State of the news: Short on context, long on hype

Recently we heard Norah O’Donnell, White House correspondent of CBS News, state that President Obama has been unsuccessful in advancing his domestic agenda. The implication was that either he did not have a clear agenda or, that if he had one, he didn’t care about transitioning it from theory into action legislation. She went on to relate how Mitt Romney was blaming the president for “not getting it” and being clueless about the importance of jobs in order to jump-start the American economy.

Being a White House correspondent for one of the three big broadcast networks is not a frivolous job. If you’re going to speak about what’s going on in the White House, then you had better speak with accuracy and in context. While you’re not the president’s spokesperson, you are the spokesperson for the press secretary. In President Obama’s case, press secretary Jay Carney answers questions from reporters such as O’Donnell, and she communicates the questions and answers to the viewing public.

There are two words that lead to poor coverage. The first is self-aggrandizement. If you watch CBS’s coverage, the network will focus primarily on the questions of its own reporter. In the case of CBS, that is  O’Donnell. The other broadcast networks and cable stations follow the same technique with their own reporters. If a reporter asks a frivolous question, a bland one, or a “gotcha” one, then we the public are not going to learn anything, unless the president goes beyond the confines of the question and chooses to supersede the reporter to give real news. But since most presidents prefer to limit what they reveal to reporters and the public, this rarely happens.

The second problem is context. Frequently the reporter will present a superficial explanation of supposedly what is happening, but it is isolated from the larger picture.  O’Donnell indicated that President Obama had failed to pass his legislative agenda. It may be true that much legislation that is important to him has not become law. However, she totally failed to mention that nothing can become law without being passed by Congress. It is not President Obama’s allies who are preventing economic stimuli, extended benefits for the unemployed, and reform of financial institutions from becoming law. It is hardly a novel idea that Republicans will do anything to prevent the President from getting a legislative victory. If the president proposed a bill that clean air is healthy for our respiratory systems, Republicans would object on the grounds that he is promoting a permissive way of life.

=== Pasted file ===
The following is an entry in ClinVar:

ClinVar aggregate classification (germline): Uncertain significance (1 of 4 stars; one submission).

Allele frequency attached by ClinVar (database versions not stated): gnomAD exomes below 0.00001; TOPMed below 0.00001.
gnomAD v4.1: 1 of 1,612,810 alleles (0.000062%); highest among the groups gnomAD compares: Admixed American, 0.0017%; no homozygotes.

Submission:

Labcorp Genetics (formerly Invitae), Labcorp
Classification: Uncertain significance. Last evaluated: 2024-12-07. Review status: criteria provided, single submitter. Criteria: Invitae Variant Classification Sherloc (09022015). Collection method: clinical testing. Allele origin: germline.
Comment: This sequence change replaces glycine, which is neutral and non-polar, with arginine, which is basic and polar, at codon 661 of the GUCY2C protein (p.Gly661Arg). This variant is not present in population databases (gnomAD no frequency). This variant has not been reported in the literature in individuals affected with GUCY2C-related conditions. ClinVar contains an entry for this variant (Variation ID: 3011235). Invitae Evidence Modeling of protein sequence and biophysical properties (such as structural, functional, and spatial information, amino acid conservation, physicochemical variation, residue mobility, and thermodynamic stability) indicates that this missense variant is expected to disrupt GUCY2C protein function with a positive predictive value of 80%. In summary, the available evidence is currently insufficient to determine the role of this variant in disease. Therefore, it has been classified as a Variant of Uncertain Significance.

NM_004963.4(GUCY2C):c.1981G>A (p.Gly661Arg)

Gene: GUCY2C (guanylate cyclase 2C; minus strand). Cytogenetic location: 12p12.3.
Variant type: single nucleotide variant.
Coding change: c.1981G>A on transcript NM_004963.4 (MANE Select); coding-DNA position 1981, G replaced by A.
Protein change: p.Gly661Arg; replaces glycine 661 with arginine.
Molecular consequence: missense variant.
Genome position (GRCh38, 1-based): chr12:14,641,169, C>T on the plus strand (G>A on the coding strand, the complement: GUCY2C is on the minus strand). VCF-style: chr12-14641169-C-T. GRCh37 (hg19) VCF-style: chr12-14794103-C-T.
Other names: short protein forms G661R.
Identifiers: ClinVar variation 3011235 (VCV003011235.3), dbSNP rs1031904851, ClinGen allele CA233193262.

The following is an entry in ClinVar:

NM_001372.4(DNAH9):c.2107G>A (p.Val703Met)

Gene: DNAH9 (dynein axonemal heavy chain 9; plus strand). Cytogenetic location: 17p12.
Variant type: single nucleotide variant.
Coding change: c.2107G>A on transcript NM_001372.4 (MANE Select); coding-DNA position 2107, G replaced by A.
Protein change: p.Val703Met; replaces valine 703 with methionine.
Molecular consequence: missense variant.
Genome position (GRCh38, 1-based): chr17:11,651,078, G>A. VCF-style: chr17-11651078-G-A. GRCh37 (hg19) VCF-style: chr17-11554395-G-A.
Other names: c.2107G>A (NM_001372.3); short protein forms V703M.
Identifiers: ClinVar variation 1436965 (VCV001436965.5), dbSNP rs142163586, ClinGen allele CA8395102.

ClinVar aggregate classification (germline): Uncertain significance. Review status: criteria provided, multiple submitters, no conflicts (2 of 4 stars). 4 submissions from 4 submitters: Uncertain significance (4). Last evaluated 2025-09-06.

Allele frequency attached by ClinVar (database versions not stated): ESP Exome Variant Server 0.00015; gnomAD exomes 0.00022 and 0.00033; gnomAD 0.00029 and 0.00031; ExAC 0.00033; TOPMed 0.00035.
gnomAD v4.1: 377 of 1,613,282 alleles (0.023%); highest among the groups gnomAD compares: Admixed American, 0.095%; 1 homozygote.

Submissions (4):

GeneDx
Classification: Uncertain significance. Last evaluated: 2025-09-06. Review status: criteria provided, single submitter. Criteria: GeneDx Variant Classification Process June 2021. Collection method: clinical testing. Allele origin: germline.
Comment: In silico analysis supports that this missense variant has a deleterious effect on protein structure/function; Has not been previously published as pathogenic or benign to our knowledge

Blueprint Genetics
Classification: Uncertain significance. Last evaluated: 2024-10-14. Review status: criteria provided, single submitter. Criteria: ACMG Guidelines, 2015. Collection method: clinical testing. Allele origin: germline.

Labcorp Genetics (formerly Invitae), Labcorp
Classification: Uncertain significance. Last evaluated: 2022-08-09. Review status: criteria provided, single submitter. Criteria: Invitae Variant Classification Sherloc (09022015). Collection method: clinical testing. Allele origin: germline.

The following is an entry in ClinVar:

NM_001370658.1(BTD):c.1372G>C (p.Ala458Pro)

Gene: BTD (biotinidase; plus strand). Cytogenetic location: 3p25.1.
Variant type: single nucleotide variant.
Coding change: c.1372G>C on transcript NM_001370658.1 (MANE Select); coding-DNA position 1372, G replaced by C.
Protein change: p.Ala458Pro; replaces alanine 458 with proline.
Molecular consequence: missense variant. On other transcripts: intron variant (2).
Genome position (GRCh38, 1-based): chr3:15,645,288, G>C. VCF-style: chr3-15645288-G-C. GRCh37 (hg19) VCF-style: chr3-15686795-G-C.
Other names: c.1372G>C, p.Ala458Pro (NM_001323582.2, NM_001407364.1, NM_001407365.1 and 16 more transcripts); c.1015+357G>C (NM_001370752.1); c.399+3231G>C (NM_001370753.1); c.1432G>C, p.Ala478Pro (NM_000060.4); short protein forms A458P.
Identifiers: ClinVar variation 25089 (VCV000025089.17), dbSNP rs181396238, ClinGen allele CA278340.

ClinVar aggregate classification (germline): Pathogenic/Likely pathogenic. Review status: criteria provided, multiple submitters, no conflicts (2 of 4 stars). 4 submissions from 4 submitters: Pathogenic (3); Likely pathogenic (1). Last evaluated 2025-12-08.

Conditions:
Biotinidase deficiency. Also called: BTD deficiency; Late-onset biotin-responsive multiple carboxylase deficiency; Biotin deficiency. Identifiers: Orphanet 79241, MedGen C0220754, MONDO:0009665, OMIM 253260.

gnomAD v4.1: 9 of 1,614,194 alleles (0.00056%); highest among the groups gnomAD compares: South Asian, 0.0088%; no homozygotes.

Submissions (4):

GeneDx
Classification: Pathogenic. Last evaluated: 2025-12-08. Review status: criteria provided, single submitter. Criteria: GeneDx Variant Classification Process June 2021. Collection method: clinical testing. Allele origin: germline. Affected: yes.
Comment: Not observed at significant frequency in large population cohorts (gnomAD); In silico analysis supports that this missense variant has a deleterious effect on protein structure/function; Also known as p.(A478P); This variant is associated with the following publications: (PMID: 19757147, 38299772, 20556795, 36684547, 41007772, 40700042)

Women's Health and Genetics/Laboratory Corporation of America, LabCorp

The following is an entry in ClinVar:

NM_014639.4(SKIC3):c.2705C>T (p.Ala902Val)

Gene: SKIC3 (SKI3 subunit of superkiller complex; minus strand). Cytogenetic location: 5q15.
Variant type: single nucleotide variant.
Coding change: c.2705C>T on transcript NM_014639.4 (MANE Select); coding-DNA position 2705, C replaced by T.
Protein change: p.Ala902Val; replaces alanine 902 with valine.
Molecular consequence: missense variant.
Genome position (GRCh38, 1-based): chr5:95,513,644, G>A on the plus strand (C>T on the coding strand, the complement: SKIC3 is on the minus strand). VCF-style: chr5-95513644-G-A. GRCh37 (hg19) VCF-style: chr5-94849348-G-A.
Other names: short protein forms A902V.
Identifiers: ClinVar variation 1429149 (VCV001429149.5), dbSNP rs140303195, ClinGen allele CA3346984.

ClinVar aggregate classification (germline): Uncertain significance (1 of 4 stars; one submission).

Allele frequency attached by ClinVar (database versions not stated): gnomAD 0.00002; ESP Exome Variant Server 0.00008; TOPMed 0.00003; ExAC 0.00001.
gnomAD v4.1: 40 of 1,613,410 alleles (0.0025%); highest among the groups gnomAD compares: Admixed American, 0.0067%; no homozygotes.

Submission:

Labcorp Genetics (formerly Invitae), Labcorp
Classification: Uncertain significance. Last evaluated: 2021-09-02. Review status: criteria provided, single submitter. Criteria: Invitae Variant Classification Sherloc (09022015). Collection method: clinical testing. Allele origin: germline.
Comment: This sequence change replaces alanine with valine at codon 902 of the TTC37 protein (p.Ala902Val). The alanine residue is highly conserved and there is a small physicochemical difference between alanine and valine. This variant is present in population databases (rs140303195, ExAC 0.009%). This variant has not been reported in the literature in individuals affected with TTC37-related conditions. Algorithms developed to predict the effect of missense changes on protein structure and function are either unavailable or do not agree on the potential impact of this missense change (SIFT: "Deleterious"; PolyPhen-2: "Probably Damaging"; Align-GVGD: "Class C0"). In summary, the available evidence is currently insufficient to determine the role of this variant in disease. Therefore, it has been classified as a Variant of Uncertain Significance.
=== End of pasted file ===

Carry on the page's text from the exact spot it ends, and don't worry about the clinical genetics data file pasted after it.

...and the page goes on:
Ms. O’Donnell and others are free to say that the president’s legislative agenda is stuck. But it is thoroughly irresponsible for her to fail to state that he has no power beyond using the bully pulpit and trying to build a 60% mandate among the American people. With 48 Republicans in the Senate out of 100, that just is not going to happen in this atmosphere.

When television broadcast news began with John Cameron Swazey on NBC, it was only fifteen minutes long. However, it seemed to contain more meaningful news in which the focus was on the news rather than the reporters, and events were placed in context. It was a major development when the nightly news was extended to thirty minutes. For years. network news   maintained the standard of the fifteen minute deliveries. However, with hype being the basis of competition among the broadcast and cable networks, the focus became to present eye-catching video and minimize explanation. This is truly a shame and seems to be a form of momentum that will be difficult to reverse. Once again, so much depends on the American people to ask for change. And once again, that is a doubtful proposition.